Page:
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How to Modify Your Effort with a Mask While Training

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How to Modify Your Effort with a Mask While Training

Is this how you are feeling training with a mask on??

I’m sure at some point you have all seen someone training with a super expensive, odd sounding altitude mask on. At first this seemed really cool for the hardcore gym crowd. It showed willingness to condition as hard as possible with limited breathing capabilities that only the tough could handle.

Many trainers came to the quick realization that purchasing such an expensive piece of equipment just to struggle with breathing didn’t really make a ton of sense.

“Just hold your breathe” and “only breathe through your nose” became $0 alternatives to the altitude mask. A great way to save some money, but not look nearly as tough in the gym.

Now that we are all training through Covid-19 with mandatory masks, we need to understand that our breathing capabilities are limited. We are breathing a little faster, a little louder, and getting tired quicker than we are used to. We need to understand that our training performance will drop off because of this, and accept that we must appropriately pace ourselves during a training session.

If we were to experience a very challenging workout outdoors in perfect 70 degree condition, and then try to replicate that same workout in 110 degree desert heat, we would all intuitively know that we would have a drop off in performance in the desert scenario.

Let’s take Coach Kyle for example, fresh off a vegan taco, Kyle runs 10 miles.

Condition 1- 70 Degrees Fahrenheit- Kyle runs 10 miles in exactly 1 hour and categorizes it as a 8/10 perceived difficulty.

Condition 2- 110 Degrees Fahrenheit- Kyle tries to keep the same 6min/mile pace, and has to stop at 3 miles. He categorizes this as a 10/10 difficulty and couldn’t finish.

The workout was the same, but the conditions altered his performance. There’s a strong likelihood that if Kyle continues to appropriately challenge himself in 110 Degree climate he will be setting personal records when he returns to training in 70 degrees.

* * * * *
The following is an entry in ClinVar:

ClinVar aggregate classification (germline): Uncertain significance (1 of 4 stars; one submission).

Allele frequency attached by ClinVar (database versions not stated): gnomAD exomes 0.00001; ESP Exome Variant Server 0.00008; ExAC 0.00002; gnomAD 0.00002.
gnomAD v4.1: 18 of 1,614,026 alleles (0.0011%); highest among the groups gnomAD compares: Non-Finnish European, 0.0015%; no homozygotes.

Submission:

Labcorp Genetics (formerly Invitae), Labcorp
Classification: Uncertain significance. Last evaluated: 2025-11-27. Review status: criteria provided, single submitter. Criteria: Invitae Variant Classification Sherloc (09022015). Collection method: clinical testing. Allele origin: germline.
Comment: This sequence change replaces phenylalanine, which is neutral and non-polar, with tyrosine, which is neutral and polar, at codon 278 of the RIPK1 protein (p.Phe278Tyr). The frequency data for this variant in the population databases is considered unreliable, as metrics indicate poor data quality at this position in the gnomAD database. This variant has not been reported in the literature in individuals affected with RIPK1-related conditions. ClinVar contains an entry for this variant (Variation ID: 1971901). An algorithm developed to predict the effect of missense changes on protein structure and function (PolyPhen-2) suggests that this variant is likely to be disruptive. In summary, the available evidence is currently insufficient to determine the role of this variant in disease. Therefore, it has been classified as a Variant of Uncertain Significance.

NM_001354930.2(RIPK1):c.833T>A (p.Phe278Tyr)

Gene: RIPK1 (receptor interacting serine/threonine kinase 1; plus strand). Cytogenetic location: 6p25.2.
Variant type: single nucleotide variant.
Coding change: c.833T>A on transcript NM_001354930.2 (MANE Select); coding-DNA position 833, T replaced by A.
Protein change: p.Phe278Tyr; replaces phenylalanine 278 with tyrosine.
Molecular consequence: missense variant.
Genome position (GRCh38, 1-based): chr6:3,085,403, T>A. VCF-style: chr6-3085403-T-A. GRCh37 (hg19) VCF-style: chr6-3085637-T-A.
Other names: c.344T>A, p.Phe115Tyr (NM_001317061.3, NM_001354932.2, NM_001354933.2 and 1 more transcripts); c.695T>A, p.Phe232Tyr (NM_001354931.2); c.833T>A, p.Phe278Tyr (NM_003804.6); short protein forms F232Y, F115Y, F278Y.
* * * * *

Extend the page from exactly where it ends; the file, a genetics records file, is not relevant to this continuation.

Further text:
In our current scenario, the mask is the condition that is making our training session more challenging.

This doesn’t make the workout less effective. We must accept our new training condition and then try to progress from there.

Ultimately, even if we are not accomplishing as much work, we are still accomplishing comparable heart rate levels and perceived difficulty of a session.

Even if Kyle finished his desert run 10 minutes longer than he does in the 70 degree run, if he perceives the session to be a 9/10 as compared to 70 degree run which was an 8/10. He is progressing in perceived difficulty within a training session.

Do not hold yourself to the standard you set for yourself when you weren’t training with a mask. Understand that the mask has created a new training variable that has increased the difficulty of a session. Some would debate that this is a beneficial change considering less work could elicit a greater heart rate.

Take breaks. Move a bit slower than you used to when the world was mask free. Go outside and take some deep breaths. Do not be disappointed in struggling to catch your breath. Appreciate that you can still train hard even when the circumstances aren’t perfect.

One day all of these difficulties will make us better trainees, trainers, and people!

Hope this was helpful!

James Pratt


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